The Buick Velite concept, a four-seater elegant convertible,
was the first American demonstration of GMs Zeta
global vehicle architecture, featuring a rear-wheel-drive
The Buick Velite concept was shown at the 2004 New York
Auto Show. Named after an elite group of quick-moving
soldiers in Napoleons army, the Buick Velite was
designed at GMs Advanced Studio in Warren, Michigan.
It was then built by world famous coachbuilder Bertone,
located in Italy.
The Velites sister car, the Opel
Insignia, had debuted the Zeta platform at the Frankfurt
International Auto Show the previous year.
The Velite's designers took inspiration from Buicks
design history while also identifying trends in other
cultures and contemporary design. Modern furniture design
and cool lounges influenced the color, mood and shape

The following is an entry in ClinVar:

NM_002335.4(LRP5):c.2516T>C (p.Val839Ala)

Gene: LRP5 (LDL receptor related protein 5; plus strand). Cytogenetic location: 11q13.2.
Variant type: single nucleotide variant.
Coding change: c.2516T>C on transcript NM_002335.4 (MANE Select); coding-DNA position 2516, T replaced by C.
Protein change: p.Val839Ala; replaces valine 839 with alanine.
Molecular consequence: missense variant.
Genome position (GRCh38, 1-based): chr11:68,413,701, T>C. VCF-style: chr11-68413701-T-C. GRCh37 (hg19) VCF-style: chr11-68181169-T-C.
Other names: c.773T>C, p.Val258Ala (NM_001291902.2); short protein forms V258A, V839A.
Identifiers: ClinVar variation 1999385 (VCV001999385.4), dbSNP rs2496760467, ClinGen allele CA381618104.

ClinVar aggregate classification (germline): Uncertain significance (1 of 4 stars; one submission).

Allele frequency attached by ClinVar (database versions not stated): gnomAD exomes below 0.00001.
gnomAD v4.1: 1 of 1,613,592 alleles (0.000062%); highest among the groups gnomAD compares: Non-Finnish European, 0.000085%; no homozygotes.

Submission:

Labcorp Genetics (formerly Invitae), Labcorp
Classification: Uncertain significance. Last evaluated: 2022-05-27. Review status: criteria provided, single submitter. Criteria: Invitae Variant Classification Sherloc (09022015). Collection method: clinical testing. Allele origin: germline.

of both the Velites exterior and interior.
Buick design heritage is found in the Velites long
dash-to-axle proportions, which convey power and sporting
elegance a theme enhanced by large 20" front
wheels, and enormous 21" rear wheels.
Power for the Buick Velite originated from an experimental
intercooled 3.6 litre V-6 engine making 400 horsepower
and 400 lb ft of torque.
Power is transferred to the rear wheels via a Hydra-Matic
6L80-E six-speed, automatic
transmission featuring a manual tap-shift gear selection.
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